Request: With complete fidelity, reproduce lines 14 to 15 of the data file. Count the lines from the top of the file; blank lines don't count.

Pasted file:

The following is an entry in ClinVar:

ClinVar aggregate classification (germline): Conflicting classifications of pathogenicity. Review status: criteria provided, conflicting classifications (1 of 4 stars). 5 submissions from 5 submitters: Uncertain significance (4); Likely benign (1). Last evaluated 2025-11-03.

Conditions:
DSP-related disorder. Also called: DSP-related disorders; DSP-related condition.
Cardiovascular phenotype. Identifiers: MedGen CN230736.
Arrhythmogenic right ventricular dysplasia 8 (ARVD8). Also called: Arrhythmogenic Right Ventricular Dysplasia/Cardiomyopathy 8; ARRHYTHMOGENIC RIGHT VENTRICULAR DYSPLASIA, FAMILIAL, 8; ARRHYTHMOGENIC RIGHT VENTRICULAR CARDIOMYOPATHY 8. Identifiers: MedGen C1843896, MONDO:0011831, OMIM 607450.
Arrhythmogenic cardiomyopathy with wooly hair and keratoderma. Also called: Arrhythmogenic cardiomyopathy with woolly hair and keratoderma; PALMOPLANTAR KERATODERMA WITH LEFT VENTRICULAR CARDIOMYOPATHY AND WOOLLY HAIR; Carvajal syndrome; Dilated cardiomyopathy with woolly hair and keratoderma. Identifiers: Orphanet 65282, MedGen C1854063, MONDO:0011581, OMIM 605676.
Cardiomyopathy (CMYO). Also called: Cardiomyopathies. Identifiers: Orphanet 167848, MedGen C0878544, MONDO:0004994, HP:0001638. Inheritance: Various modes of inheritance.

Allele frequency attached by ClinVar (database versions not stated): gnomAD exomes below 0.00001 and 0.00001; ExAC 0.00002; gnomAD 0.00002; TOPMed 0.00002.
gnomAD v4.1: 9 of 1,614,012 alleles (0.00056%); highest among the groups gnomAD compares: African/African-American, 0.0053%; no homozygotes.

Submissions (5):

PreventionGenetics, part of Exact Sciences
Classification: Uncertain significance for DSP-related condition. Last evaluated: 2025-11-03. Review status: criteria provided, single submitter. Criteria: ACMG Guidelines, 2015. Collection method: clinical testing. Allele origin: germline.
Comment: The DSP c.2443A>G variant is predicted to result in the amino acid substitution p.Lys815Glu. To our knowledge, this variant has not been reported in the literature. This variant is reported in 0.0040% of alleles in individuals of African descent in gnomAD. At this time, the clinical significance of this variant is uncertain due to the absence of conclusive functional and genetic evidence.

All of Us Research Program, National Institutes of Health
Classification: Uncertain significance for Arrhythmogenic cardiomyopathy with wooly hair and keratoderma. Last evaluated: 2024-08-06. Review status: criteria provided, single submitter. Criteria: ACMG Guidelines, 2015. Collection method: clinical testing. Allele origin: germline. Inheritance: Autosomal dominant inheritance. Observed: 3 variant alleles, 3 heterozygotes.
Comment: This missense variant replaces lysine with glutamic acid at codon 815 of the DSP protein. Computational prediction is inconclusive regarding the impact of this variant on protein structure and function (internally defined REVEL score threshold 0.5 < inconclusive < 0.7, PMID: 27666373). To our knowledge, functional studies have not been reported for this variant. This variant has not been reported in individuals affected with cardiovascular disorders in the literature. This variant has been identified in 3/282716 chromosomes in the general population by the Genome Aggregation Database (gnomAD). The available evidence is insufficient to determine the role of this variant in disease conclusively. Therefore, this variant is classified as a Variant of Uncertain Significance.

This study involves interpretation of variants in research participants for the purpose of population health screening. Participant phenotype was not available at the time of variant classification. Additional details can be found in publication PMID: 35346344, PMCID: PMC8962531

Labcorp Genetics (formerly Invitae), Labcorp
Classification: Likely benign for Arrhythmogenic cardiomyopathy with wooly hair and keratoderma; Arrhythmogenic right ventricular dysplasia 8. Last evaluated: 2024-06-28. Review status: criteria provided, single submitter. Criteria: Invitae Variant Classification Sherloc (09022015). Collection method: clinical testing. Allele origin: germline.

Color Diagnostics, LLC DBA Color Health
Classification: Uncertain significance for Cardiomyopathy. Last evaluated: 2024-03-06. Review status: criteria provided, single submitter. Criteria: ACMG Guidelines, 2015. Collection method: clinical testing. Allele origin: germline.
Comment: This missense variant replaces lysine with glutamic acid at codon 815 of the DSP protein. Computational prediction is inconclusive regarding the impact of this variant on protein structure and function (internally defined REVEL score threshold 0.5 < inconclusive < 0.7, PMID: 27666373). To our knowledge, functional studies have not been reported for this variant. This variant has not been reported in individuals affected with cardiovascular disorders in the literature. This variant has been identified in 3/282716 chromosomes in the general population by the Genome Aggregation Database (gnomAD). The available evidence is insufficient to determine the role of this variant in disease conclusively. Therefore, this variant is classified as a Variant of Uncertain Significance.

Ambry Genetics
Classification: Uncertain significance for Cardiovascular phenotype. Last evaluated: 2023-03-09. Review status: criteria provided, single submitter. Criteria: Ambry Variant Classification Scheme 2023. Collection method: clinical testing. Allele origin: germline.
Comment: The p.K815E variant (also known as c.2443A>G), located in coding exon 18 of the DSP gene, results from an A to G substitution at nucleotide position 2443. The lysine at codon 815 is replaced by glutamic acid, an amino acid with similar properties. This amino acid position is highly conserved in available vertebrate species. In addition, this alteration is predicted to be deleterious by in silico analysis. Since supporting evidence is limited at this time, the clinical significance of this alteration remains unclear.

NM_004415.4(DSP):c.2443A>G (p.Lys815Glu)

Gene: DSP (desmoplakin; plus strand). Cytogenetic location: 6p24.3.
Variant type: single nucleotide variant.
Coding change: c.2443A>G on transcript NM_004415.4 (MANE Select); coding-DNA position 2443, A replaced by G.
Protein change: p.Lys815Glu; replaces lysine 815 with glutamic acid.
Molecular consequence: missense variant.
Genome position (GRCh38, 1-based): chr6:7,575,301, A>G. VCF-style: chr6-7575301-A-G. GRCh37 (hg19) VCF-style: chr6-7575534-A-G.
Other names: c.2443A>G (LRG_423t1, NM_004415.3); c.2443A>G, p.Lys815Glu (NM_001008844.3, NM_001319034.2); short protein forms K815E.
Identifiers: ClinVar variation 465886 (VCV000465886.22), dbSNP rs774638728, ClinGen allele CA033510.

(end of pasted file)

Comment: The DSP c.2443A>G variant is predicted to result in the amino acid substitution p.Lys815Glu. To our knowledge, this variant has not been reported in the literature. This variant is reported in 0.0040% of alleles in individuals of African descent in gnomAD. At this time, the clinical significance of this variant is uncertain due to the absence of conclusive functional and genetic evidence.

All of Us Research Program, National Institutes of Health